NuSTAR will undergo a flight readiness review on June 1, if it passes that it will be strapped to an aircraft for transport to a launch pad on Kwajalein Atoll in the central Pacific Ocean. If everything goes according to plan, Orbital Sciences Corp. will shoot NuSTAR into space aboard one of its Pegasus XL rockets.
We live in the Milky Way galaxy. Earth is located in one of the galaxy's spiral arms, affording those of us who live in darker parts of the world a view of a band of light snaking across the sky. That band of light is the subject of intense study, as astronomers try to answer questions about its origin and development.
Jason S. Kalirai, an assistant astronomer at the Space Telescope Science Institute (STScI) in Baltimore, has developed a new technique for measuring the age of stars in the Milky Way's halo. The halo is the spherical space around the flatter disk of the galaxy, which contains dense clusters of stars called globular clusters and older stars.
Kalirai's technique makes use of newly formed white dwarf stars to determine the age of their parent stars in the halo to within 0.7 billion years. This is much more precise than the two other techniques available to measure stellar ages in the halo, which are accurate to between 1 and 3 billion years, depending on the technique.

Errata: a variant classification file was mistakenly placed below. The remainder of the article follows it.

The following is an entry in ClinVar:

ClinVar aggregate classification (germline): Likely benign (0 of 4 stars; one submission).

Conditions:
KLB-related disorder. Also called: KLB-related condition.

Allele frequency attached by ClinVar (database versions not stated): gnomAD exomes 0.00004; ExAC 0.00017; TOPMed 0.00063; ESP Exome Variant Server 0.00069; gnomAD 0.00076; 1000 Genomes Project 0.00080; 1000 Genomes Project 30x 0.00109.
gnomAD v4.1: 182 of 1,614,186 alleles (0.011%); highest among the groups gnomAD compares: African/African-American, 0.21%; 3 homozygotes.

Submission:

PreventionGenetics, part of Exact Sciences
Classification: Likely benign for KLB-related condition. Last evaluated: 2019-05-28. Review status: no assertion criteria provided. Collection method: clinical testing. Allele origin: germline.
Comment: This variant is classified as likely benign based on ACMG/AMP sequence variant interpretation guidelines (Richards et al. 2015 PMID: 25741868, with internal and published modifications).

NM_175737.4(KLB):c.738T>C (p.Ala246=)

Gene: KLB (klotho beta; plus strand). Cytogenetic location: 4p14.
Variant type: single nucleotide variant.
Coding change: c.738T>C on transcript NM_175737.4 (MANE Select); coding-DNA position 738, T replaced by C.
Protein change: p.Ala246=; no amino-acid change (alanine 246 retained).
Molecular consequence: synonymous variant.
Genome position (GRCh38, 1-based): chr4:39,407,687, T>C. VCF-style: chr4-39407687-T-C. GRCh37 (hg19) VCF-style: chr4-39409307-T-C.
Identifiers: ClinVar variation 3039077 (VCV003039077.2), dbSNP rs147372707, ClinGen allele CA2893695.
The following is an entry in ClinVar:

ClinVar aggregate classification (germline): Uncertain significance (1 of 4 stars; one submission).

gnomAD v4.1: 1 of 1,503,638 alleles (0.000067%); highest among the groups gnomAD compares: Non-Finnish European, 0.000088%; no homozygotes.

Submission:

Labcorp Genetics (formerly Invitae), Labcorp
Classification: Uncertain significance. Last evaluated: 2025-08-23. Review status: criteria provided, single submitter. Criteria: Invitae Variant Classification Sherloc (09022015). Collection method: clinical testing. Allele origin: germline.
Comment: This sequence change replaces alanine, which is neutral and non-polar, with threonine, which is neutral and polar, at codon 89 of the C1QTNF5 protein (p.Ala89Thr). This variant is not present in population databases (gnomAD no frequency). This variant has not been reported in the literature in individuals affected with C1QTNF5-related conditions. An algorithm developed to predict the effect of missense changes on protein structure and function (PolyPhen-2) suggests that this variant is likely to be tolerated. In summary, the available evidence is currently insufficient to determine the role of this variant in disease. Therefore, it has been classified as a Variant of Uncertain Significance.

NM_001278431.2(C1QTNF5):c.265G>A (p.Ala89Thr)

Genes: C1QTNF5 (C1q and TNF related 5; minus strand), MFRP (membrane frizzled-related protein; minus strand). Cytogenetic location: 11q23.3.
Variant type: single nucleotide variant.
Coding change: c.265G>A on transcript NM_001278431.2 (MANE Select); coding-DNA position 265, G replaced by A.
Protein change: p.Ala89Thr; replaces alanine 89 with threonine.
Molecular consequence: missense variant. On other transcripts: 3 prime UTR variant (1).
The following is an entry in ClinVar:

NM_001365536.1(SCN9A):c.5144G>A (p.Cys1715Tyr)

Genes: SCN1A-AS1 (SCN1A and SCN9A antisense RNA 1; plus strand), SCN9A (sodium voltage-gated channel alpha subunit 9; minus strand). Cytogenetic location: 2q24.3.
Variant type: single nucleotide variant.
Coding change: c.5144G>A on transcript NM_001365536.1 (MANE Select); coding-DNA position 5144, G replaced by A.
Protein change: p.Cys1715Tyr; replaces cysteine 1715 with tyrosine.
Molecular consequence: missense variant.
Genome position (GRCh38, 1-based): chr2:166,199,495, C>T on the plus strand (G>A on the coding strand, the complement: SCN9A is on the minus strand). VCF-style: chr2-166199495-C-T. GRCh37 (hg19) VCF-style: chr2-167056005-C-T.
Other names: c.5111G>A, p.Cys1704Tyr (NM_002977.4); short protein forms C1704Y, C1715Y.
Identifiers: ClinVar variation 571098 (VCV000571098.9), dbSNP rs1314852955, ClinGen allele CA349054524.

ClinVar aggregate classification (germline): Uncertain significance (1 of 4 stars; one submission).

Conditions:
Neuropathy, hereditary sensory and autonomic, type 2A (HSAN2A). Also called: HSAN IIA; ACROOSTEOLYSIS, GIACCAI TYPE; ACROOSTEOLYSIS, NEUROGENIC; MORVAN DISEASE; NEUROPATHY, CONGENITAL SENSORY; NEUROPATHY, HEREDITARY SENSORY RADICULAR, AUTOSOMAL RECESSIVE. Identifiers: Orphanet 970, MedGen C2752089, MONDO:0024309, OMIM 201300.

So why do we want to know how old stars in the Milky Way's halo are? The more precisely astronomers can determine those stars' ages, the more precisely they can determine the age of the galaxy itself, which in turn informs the theories of our galaxy's formation and evolution.
Read Kalirai's full study at Nature.com.
On Tuesday and Wednesday, the setting sun will line up with Manhattan’s skyscrapers to create a unique urban phenomenon dubbed “Manhattanhenge.”
Hayden Planetarium Director Neil deGrasse Tyson, who coined the term for the semi-annual event, explains what happens on the planetarium's website:
“The setting sun aligns precisely with the Manhattan street grid, creating a radiant glow of light across Manhattan's brick and steel canyons, simultaneously illuminating both the north and south sides of every cross street of the borough's grid."
A half-sun will appear on the grid at 8:17 p.m. ET. On Wednesday, a full sun will appear on the grid at 8:16 p.m. Arrive a half-hour earlier for optimal viewing.